10 Obvious (And Amusing) Traits of the Functioning Alcoholic
We all have a friend (sometimes we’re the friend) whose relationship with alcohol is at a place beyond the pints. And though we sometimes worry about our alcoholic friend’s well-being, their boozy lifestyle is so high-functioning and put together, they make us look like underachievers. So while we’re busy getting our sober shit together before planning an ill-fated intervention, our alcoholic bestie is busy living a woefully wonderful existence, filled with charm, whimsy, and fifths of Jameson. Don’t worry, it’s just temporary (hopefully) and hey, we’ve all been there (um…our 20s). Here’s a toast to the functioning alcoholic in us all.
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Alcoholics usually buy the first round of drinks (using funds from recycled cans).
We can always count on our booze-loving friend to get the ball rolling with an offer to buy the first round of drinks. And if it's been a particularly good week at the recycling center, the second and third round, too.
Alcoholics wear the same outfit three days in a row, but still look presentable.
His outfit always looks like he slept in it. But crumpled as it may be, he still looks sharp as he falls backward over that thorny hedgerow. How does he do it?
Alcoholics are cartoonishly upbeat.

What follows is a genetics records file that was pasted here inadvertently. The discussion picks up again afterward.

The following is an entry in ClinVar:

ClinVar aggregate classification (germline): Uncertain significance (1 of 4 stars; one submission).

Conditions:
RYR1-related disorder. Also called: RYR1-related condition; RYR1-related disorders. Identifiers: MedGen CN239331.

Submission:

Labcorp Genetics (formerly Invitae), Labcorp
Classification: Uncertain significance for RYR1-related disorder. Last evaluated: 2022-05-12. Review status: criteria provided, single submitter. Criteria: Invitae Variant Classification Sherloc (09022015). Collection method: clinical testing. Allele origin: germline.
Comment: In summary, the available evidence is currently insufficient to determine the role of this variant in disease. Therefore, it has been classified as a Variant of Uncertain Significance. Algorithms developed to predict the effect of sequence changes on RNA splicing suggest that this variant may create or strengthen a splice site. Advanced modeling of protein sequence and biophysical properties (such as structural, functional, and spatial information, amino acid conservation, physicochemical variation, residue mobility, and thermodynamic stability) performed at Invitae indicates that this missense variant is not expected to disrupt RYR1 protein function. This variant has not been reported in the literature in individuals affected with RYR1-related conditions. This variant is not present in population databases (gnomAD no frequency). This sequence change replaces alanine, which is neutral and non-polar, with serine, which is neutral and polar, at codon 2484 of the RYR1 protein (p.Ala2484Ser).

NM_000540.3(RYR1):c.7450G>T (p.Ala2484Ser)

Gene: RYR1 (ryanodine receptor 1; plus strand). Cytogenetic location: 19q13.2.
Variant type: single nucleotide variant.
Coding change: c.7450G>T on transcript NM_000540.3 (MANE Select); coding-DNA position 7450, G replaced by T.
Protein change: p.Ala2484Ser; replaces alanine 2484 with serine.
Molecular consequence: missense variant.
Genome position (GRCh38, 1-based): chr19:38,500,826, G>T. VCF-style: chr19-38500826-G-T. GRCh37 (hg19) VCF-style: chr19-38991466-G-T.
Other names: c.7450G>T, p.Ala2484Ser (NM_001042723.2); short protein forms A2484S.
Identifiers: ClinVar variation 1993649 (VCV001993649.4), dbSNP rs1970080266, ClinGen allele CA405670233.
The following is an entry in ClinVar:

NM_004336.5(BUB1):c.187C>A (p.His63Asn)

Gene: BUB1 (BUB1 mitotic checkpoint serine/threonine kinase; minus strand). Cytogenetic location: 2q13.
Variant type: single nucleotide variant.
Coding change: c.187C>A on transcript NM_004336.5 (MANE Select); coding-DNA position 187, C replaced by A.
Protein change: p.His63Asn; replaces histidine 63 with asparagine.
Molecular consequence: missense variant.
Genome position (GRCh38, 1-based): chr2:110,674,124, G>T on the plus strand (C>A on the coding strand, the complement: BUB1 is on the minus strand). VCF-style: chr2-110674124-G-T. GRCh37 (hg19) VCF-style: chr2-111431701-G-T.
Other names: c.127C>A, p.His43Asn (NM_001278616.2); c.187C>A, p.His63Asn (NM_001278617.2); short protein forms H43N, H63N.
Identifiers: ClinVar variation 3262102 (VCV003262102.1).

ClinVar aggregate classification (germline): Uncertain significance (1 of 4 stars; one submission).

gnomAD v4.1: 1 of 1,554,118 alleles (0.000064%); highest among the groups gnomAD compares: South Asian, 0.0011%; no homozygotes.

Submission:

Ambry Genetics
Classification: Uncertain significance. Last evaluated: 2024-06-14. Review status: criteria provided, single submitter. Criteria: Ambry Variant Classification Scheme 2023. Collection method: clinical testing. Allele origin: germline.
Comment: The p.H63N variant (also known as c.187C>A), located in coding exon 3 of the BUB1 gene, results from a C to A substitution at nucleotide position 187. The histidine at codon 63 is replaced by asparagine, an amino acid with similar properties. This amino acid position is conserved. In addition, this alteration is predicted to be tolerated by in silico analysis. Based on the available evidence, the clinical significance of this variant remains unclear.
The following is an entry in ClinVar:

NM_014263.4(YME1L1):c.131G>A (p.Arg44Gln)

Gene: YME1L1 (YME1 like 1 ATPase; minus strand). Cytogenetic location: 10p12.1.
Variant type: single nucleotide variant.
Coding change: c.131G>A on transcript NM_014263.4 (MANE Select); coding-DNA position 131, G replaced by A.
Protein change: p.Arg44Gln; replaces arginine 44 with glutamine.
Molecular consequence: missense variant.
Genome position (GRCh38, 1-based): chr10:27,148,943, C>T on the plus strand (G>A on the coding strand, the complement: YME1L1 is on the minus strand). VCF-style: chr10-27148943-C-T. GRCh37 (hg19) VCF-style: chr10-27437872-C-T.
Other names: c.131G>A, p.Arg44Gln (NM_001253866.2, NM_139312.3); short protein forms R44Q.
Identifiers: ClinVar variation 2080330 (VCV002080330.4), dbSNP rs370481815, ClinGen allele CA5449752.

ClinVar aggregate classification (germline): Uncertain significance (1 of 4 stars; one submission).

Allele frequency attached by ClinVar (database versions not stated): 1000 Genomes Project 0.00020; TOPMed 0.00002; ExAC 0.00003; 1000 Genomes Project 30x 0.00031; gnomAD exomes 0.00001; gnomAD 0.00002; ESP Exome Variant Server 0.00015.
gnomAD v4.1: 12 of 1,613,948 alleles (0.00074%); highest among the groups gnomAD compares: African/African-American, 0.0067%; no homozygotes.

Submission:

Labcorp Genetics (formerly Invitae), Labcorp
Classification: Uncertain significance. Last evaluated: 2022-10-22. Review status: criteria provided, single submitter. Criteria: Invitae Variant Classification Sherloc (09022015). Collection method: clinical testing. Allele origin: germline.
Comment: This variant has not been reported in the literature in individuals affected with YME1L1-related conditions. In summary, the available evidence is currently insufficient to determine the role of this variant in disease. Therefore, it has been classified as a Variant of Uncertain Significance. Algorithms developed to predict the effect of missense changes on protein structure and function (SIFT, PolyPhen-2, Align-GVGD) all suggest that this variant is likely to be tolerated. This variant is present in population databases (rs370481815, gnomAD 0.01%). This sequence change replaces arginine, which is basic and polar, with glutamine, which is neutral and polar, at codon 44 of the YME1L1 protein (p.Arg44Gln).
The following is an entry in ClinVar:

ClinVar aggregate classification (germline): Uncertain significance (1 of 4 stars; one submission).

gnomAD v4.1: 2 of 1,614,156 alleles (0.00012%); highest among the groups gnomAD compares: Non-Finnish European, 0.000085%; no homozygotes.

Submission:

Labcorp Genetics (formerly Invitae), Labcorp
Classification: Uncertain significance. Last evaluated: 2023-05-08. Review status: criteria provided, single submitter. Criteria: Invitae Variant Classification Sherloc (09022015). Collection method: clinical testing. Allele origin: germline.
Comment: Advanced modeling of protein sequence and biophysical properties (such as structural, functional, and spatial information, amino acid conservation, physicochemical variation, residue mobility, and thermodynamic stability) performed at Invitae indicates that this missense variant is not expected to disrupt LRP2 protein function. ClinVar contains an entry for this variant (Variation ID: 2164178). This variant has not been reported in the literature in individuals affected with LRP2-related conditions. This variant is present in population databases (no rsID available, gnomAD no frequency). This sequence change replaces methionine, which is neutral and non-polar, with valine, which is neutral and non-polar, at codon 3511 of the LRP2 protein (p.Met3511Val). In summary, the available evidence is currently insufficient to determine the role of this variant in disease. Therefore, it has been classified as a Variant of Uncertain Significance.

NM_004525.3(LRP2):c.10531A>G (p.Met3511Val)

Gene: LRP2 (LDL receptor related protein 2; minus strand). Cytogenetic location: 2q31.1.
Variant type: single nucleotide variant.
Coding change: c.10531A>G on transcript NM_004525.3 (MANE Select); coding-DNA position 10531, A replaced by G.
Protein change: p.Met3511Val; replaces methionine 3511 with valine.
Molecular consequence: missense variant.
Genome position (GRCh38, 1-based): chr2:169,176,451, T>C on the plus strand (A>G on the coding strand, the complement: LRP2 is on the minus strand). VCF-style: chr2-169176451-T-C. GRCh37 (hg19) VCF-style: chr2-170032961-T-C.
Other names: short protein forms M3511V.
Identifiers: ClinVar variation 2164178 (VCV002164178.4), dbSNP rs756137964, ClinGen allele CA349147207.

The thing about a high-functioning alcoholic is they keep their dark moments to themselves. They've learned to ride the high-tide of the buzz, and are quick to liquor up before the tide goes out again. It's a mark of their commitment, knack for timing, and alcohol-related self-sufficiency.
Alcoholics admit when they're drunk.
Alcoholics never beat around the bush when they are truly wasted. But because they've acclimated to a blood alcohol content of 2 percent, they are technically never really drunk.
Alcoholics are always down to dance.
The first guy to cut the rug is usually your alcoholic bestie, though he may choose inopportune moments to do so. Like in line at the DMV, in the elevator at the hospital, or seated in a booth at Denny's. Still, we love his preparedness.
Alcoholics know a lot about history.
What is it with drunk people knowing so much about history?
Alcoholics drive while drinking Coors Light, claiming that Coors Light is basically water.
The first time we got into the car and noticed him swigging a cold one between stop signs, we felt a surge of alarm. But now we realize it's the exact same as us sipping an iced tea from McDonald's.
Alcoholics are self-reliant.
One impressive attribute of the functioning alcoholic is their total self-reliance. Somehow they manage to get around, no matter what state they are in. It doesn't always look pretty, but they tend to come through when you need them.
Alcoholics always get backup.
Like a boxer with an iron chin, dipsomaniacs somehow always regain their feet. It doesn't matter how many times they hit the floor, it's as if a helium balloon in their head lifts them back up. When our knees have grown weak and buckle from the six whiskeys, 12 beers, nine jello-shots, and three glasses of wine we had with dinner, the champ is still standing.
Alcoholics are inspirationally grateful.
Their passion for hooch, mead, ale, greased lightning, and all things fermented and distilled is like a light that never goes out. It makes our wishy-washy existence seem like a gray scale postcard next to their tropical sunset. We are secretly envious of how well they keep their dangerous passion afloat.
That is, until we witness the nonchalant projectile puking, in which our friend has unloaded a fire hose of boozy bile between a row of parked cars without even breaking stride. That's when envy turns into full-blown respect.